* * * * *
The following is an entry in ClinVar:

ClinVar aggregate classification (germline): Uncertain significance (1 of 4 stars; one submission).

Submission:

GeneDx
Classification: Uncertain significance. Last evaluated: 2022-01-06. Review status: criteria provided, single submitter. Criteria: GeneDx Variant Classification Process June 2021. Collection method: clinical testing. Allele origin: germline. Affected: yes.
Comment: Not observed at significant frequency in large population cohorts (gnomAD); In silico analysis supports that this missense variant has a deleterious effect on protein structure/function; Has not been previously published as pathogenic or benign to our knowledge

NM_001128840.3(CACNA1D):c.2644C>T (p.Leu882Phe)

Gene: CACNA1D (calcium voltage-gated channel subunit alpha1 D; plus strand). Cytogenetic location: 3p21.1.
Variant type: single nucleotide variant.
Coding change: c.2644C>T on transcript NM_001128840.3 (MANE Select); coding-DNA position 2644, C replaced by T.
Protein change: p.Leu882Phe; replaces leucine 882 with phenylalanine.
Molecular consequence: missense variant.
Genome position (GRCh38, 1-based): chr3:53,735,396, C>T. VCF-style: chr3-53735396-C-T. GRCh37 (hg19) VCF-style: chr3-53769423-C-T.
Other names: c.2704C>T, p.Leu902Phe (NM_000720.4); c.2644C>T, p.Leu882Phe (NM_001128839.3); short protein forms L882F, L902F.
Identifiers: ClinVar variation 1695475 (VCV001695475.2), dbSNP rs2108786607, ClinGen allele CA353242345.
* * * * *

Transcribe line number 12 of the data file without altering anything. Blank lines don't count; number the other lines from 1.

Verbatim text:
Molecular consequence: missense variant.